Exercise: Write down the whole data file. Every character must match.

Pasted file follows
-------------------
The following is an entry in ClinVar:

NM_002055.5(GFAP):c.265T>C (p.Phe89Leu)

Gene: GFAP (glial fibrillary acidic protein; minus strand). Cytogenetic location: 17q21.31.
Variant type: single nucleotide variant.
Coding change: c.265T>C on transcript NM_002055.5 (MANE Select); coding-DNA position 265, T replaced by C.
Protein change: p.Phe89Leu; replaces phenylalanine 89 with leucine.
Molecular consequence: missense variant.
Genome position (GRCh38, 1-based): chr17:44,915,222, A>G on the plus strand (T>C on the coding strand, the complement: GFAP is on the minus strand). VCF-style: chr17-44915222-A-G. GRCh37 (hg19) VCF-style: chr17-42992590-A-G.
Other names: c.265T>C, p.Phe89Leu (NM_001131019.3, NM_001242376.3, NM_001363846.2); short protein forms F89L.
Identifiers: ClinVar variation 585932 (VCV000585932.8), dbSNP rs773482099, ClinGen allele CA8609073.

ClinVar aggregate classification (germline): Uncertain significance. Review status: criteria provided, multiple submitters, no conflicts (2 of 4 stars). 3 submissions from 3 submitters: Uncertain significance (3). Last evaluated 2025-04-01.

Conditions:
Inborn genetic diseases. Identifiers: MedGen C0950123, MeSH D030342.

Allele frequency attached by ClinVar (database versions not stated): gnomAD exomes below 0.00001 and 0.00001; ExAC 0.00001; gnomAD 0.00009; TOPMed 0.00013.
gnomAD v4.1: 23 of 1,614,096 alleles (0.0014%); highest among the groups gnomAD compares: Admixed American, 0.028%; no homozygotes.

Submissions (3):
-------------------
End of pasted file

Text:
The following is an entry in ClinVar:

NM_002055.5(GFAP):c.265T>C (p.Phe89Leu)

Gene: GFAP (glial fibrillary acidic protein; minus strand). Cytogenetic location: 17q21.31.
Variant type: single nucleotide variant.
Coding change: c.265T>C on transcript NM_002055.5 (MANE Select); coding-DNA position 265, T replaced by C.
Protein change: p.Phe89Leu; replaces phenylalanine 89 with leucine.
Molecular consequence: missense variant.
Genome position (GRCh38, 1-based): chr17:44,915,222, A>G on the plus strand (T>C on the coding strand, the complement: GFAP is on the minus strand). VCF-style: chr17-44915222-A-G. GRCh37 (hg19) VCF-style: chr17-42992590-A-G.
Other names: c.265T>C, p.Phe89Leu (NM_001131019.3, NM_001242376.3, NM_001363846.2); short protein forms F89L.
Identifiers: ClinVar variation 585932 (VCV000585932.8), dbSNP rs773482099, ClinGen allele CA8609073.

ClinVar aggregate classification (germline): Uncertain significance. Review status: criteria provided, multiple submitters, no conflicts (2 of 4 stars). 3 submissions from 3 submitters: Uncertain significance (3). Last evaluated 2025-04-01.

Conditions:
Inborn genetic diseases. Identifiers: MedGen C0950123, MeSH D030342.

Allele frequency attached by ClinVar (database versions not stated): gnomAD exomes below 0.00001 and 0.00001; ExAC 0.00001; gnomAD 0.00009; TOPMed 0.00013.
gnomAD v4.1: 23 of 1,614,096 alleles (0.0014%); highest among the groups gnomAD compares: Admixed American, 0.028%; no homozygotes.

Submissions (3):